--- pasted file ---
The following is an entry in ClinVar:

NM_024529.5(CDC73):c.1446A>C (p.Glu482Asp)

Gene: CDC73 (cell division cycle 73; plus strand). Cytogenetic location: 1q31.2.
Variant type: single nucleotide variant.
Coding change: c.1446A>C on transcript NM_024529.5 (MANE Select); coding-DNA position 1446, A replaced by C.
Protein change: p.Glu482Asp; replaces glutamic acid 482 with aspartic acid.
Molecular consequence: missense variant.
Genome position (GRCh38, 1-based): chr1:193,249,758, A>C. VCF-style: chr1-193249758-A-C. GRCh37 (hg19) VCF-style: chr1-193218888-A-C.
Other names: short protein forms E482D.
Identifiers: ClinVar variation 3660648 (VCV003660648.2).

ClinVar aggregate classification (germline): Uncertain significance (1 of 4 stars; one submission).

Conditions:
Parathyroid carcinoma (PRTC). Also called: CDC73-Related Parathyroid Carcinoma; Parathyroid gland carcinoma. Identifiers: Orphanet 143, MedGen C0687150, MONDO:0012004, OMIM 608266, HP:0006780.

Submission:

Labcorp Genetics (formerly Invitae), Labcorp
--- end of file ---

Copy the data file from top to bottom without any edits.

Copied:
The following is an entry in ClinVar:

NM_024529.5(CDC73):c.1446A>C (p.Glu482Asp)

Gene: CDC73 (cell division cycle 73; plus strand). Cytogenetic location: 1q31.2.
Variant type: single nucleotide variant.
Coding change: c.1446A>C on transcript NM_024529.5 (MANE Select); coding-DNA position 1446, A replaced by C.
Protein change: p.Glu482Asp; replaces glutamic acid 482 with aspartic acid.
Molecular consequence: missense variant.
Genome position (GRCh38, 1-based): chr1:193,249,758, A>C. VCF-style: chr1-193249758-A-C. GRCh37 (hg19) VCF-style: chr1-193218888-A-C.
Other names: short protein forms E482D.
Identifiers: ClinVar variation 3660648 (VCV003660648.2).

ClinVar aggregate classification (germline): Uncertain significance (1 of 4 stars; one submission).

Conditions:
Parathyroid carcinoma (PRTC). Also called: CDC73-Related Parathyroid Carcinoma; Parathyroid gland carcinoma. Identifiers: Orphanet 143, MedGen C0687150, MONDO:0012004, OMIM 608266, HP:0006780.

Submission:

Labcorp Genetics (formerly Invitae), Labcorp